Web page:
A spokesman for Mars Wrigley said: ‘We strongly condemn the unlawful use of our chocolate brands on these illegal products.’

Nestlé added: ‘This irresponsible and illegal act could have very serious consequences and we are extremely concerned by the misuse of our brand.’

A dealer in Perth, calling himself Perth Edibles, sold a reporter two Scotland Edibles ‘Mars’ chocolate bars advertised as containing 250mg of THC for £25 each

There are more than 1.3 million images tagged with ‘edibles’ on Instagram, underlining the popularity of the cannabis items online.

Accounts selling the illicit foods often use coded terms such as ‘THC’ or ‘420’ – which represents April 20 written the American way, the day that cannabis consumption is ‘celebrated’ worldwide – and mask the fact they are selling drugs.

After cannabis was legalised in the US state of Colorado in 2014, experts saw a rise of 50 per cent in the number of children needing hospital treatment after eating the drug. Almost three-quarters of children taken to a clinic or hospital after taking cannabis had eaten the drug rather than smoked it.

Bright-coloured food in novelty shapes is particularly attractive to children, according to a study by the University of Washington that examined how children could be exposed to edible cannabis.

An Instagram spokesman said: ‘We employ a team of reviewers who work 24/7 to check and remove content or accounts that violate Instagram’s Community Guidelines. Buying or selling illegal or prescription drugs is prohibited on Instagram.’

Neither Penn Chan nor The Glasgow Gardener responded to a request for comment.  

The young are most at risk – and could suffer psychosis

By Ian Hamilton for The Mail On Sunday 

People might think that eating cannabis is safer than smoking it, but in many ways the opposite is true. The biggest problem is that users don’t know how much is in the product they are ingesting or how strong the cannabis in it is.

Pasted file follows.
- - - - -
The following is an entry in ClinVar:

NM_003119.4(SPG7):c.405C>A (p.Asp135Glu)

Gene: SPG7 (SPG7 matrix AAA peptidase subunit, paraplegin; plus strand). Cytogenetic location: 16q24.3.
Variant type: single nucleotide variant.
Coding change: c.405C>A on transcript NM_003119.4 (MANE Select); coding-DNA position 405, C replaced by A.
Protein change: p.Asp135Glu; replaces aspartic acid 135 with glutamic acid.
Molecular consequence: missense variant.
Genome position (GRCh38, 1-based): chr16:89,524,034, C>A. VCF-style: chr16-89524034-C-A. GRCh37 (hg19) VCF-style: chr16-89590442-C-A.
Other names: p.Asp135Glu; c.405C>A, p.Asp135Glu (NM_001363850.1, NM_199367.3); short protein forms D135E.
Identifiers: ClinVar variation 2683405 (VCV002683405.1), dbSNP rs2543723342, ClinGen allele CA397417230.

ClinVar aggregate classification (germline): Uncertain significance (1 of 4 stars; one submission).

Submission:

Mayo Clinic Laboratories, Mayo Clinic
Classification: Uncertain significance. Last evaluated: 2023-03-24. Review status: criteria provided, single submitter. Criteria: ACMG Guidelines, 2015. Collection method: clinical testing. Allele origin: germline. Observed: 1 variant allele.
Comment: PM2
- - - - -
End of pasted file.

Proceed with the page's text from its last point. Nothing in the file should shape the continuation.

Then there is the delay between consuming the cannabis edible and feeling its effects, which can vary from 30 minutes to a couple of hours.

This delayed reaction not only varies from person to person, but can be different for the same person depending on the strength of what they have taken.

Unlike smoking, where the drug is processed by the lungs before it affects the brain, edibles go through the body more slowly and are processed by the liver before they reach the brain.

There is a clear danger that some people could ingest an edible and wrongly think it isn’t working so take more. This can lead to problems which go beyond just feeling nauseous and could potentially trigger a panic attack or even a psychotic experience.

Those most at risk are younger people and naive users who have no tolerance to cannabis.

Using images and logos familiar to children clearly makes these edibles attractive and may fool children into thinking they are harmless.

In fact, children’s bodies process chemicals like cannabis differently to adults, meaning a dose that an adult might tolerate could cause a child to lose co-ordination, suffer a rapid heartbeat or develop breathing problems. 

Preparing to blow out a candle, Cara Delevingne joins the growing ranks of ‘cannabis chic’ celebrities. The cannabis leaf-shaped cake was presented to her as she celebrated her 26th birthday last week. Like a host of stars popular with youngsters, including Miley Cyrus, the model has proudly posted pictures of herself smoking marijuana on social media